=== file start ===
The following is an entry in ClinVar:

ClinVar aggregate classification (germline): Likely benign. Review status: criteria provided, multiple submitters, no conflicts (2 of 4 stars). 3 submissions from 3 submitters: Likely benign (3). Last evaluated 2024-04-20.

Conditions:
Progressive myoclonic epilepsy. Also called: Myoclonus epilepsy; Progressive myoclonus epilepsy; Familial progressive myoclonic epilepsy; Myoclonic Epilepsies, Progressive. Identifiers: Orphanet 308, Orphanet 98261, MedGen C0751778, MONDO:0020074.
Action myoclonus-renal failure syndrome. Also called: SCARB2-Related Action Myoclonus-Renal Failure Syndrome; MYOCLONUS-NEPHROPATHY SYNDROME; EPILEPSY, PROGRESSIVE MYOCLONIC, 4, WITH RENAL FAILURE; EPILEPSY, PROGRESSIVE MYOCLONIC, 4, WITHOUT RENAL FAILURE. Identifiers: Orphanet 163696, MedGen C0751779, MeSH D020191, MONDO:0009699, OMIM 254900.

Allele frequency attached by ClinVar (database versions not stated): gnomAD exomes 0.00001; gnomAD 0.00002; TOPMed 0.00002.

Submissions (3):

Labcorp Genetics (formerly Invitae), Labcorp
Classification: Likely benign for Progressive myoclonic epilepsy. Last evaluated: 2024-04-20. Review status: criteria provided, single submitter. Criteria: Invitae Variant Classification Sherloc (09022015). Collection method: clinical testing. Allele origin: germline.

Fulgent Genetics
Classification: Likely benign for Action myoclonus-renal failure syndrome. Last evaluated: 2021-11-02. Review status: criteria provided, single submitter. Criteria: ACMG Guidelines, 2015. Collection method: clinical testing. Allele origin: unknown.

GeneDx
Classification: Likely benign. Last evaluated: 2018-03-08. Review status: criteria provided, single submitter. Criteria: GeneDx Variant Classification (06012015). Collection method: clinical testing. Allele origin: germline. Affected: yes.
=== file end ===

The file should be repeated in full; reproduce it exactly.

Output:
The following is an entry in ClinVar:

ClinVar aggregate classification (germline): Likely benign. Review status: criteria provided, multiple submitters, no conflicts (2 of 4 stars). 3 submissions from 3 submitters: Likely benign (3). Last evaluated 2024-04-20.

Conditions:
Progressive myoclonic epilepsy. Also called: Myoclonus epilepsy; Progressive myoclonus epilepsy; Familial progressive myoclonic epilepsy; Myoclonic Epilepsies, Progressive. Identifiers: Orphanet 308, Orphanet 98261, MedGen C0751778, MONDO:0020074.
Action myoclonus-renal failure syndrome. Also called: SCARB2-Related Action Myoclonus-Renal Failure Syndrome; MYOCLONUS-NEPHROPATHY SYNDROME; EPILEPSY, PROGRESSIVE MYOCLONIC, 4, WITH RENAL FAILURE; EPILEPSY, PROGRESSIVE MYOCLONIC, 4, WITHOUT RENAL FAILURE. Identifiers: Orphanet 163696, MedGen C0751779, MeSH D020191, MONDO:0009699, OMIM 254900.

Allele frequency attached by ClinVar (database versions not stated): gnomAD exomes 0.00001; gnomAD 0.00002; TOPMed 0.00002.

Submissions (3):

Labcorp Genetics (formerly Invitae), Labcorp
Classification: Likely benign for Progressive myoclonic epilepsy. Last evaluated: 2024-04-20. Review status: criteria provided, single submitter. Criteria: Invitae Variant Classification Sherloc (09022015). Collection method: clinical testing. Allele origin: germline.

Fulgent Genetics
Classification: Likely benign for Action myoclonus-renal failure syndrome. Last evaluated: 2021-11-02. Review status: criteria provided, single submitter. Criteria: ACMG Guidelines, 2015. Collection method: clinical testing. Allele origin: unknown.

GeneDx
Classification: Likely benign. Last evaluated: 2018-03-08. Review status: criteria provided, single submitter. Criteria: GeneDx Variant Classification (06012015). Collection method: clinical testing. Allele origin: germline. Affected: yes.